Op-Ed: Tariffs will hurt South Carolina manufacturing
Tariffs will hurt South Carolina manufacturing
By Rep. Mark Sanford
The Civil War began inconspicuously. Among its participants in that first day were a couple of students from the local military college, and as they helped fire upon Fort Sumter, it goes without saying that they never could have imagined the conflict would grow and morph into America’s deadliest war.
This is true in a lot more than just military matters. As we all know, it’s easier at times to start something than to end it. Conflicts often start small and grow. Which brings us to the administration’s now official move on aluminum and steel tariffs.
This is a mistake because it won’t end here. These things never do.
If unchanged, this will prove to be a Waterloo moment in this administration’s attempts to put America first on the jobs front. But on this, we should all take solace in the Bush administration’s steel tariffs. They didn’t stay. After our allies begin to reciprocate in kind, Bush wisely put the steel tariff sword back in the scabbard. So too should this administration. If not, we have trouble coming our way.
Here are a few things to ponder as the administration charts its next step on tariffs.
Collective wisdom matters. This is why the Founding Fathers instituted checks and balances and a system of forced recognition to differing viewpoints. Indeed, if ever there were a time to consider the view of allies, this is it. They have said that they will be forced to retaliate, and doing so fits completely with the historical pattern of escalation in similar matters.
Were it not for this, then I guess Smoot-Hawley Act of 1930 and the Tariffs of 1828 would have had great effect. But other countries reacted, and we weren’t living in a vacuum — just as we aren’t today. If anything, the world has become more connected, and this means the consequences of trade battles of the past may pale if the administration doesn’t decelerate and find an offramp to an increasingly long list of tariffs, ranging from solar panels and washing machines to steel and aluminum.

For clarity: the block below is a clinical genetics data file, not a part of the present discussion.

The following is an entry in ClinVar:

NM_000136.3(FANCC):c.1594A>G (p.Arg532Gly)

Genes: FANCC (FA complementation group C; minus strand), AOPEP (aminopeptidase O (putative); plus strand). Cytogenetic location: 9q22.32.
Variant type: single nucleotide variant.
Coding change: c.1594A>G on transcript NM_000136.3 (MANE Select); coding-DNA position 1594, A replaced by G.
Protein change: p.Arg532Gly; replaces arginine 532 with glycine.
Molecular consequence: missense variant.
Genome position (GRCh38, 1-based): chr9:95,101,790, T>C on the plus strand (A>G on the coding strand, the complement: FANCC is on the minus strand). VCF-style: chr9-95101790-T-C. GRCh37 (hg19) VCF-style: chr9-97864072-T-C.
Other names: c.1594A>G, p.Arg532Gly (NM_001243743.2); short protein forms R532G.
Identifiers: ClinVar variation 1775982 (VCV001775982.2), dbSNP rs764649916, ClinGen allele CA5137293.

Doing unto others as you would have them do to you matters … particularly with allies. Moving forward with these tariffs means shooting friends because our allies list is not limited to Canada and Mexico. It’s therefore important we not treat vital trading partners as enemies.
The present course is fraught with peril. Canada, for instance, imports half of all the steel America exports. Why they would be incentivized to do so with the specter of tariffs hanging before them doesn’t seem logical to me.
Likewise, the current proposal ignores the realities of the global supply chain. BMW, Daimler, Boeing, and soon-to-be Volvo all have major manufacturing plants in South Carolina, and the components parts are shipped from around the world. For instance, BMW has a separate plant in Germany that builds its engines, which are then sent to Spartanburg for assembly in X5s.
The list goes on, but tariffs and trade impediments make America a less likely place for future investment if there is uncertainty on pieces of the manufacturing puzzle that these companies rely on a just-in-time and daily basis.
Destruction comes much faster than construction. A match and minutes can undo what it took years to build. The administration has been off to a good start in improving the playing field for jobs in America through tax and regulatory reform.
Why erase these efforts now with protectionism? This concept also applies to our trading system, and accordingly, we should all be on guard. It’s not perfect, but engaging and trading with the rest of the world has brought immeasurable good to each of us as Americans.
We have constructed this system of global commerce over the 70 years since World War II, and now some suggest simple remedies to parts that could be improved or changed. Much of what they propose in protectionism would represent a quickly thrown match in a long-built process and, in this regard, a mistake.
If protectionism worked, then why didn’t it succeed in the 1820s and 1930s? If it worked, why then would the stock market be reacting as it has to the idea of steel and aluminum tariffs?
Why would David Ricardo’s theory of comparative advantage (where one country can produce wheat at a lower cost than another and should therefore trade goods to come out ahead as opposed to everyone trying to grow it on their own) have stood the test of time since 1817?
The list goes on, but the point is a simple one — let’s improve trade agreements but not discard them. And let’s recognize that a tariff is a tax, and raising the administration’s increasingly long list of taxes in this instance is hardly the road to prosperity.